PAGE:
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81% of IT executives felt underwhelmed during the pandemic

ManageEngine hired Vanson Bourne, a research firm, to survey 3,300 business decision-makers across IT and other critical areas of operation around the world. The study aimed to analyse the extent to which IT departments are given authority over strategic matters and can exert their own will on operational matters.

As businesses have struggled to accommodate remote workers and rapid digitalization in the past two years, IT departments have played a pivotal role in their success. In order to better guide operations, many IT decision-makers (ITDMs) were given expanded roles and responsibilities in the development, deployment, and maintenance of the company’s IT infrastructure.

A survey titled “IT at Work: 2022 and Beyond” found that 88% of business and technology leaders consider IT to be more responsible than ever for business innovation. Furthermore, 85% concur that IT leaders, if given more authority, could spur even more innovation within the company.

More than half (53%) of business decision-makers say they consult their IT departments for advice on financial matters, followed by security (52%) and strategy (51%). Seventy-six percent of respondents said their IT departments have either full or significant authority to veto business decisions based on security and technical concerns.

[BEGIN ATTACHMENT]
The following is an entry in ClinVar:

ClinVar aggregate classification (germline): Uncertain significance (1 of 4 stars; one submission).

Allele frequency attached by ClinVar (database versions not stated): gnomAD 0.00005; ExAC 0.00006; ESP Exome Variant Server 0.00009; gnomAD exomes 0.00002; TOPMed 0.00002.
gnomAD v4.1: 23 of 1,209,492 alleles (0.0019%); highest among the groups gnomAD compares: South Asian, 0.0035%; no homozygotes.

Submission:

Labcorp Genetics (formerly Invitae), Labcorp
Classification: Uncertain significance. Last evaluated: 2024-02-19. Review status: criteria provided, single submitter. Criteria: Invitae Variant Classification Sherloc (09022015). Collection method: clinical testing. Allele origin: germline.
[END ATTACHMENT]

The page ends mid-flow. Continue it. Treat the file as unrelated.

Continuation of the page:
CIOs, your responsibilities are growing without corresponding resources

On the other hand, the increased pressure placed on IT departments has done little to improve morale. As a matter of fact, only 44% of IT department managers are as committed to their current company as they were two years ago. In addition, 48% of IT managers would leave their jobs if their company stopped providing flexible work options, and 45% would leave if there was no room for advancement in their current positions.

While the pandemic is certainly a factor, the possibility of a recession may also influence IT leaders’ decisions to leave their current positions. Sixty-four percent of IT department managers are more worried now that they did six months ago, and 43 percent say they would leave their jobs if their salaries didn’t rise to keep pace with inflation. There are visible indicators that the IT department’s talent has been increasingly utilised, but this has not been accompanied by increased support or resources. Evidently, eighty-one percent of IT managers felt they should have received more help from their companies over the past two years.

The end result is increased anxiety and discontent in the workplace. To prevent the departure of key employees and the suspension of business operations, companies must act quickly to rectify this problem.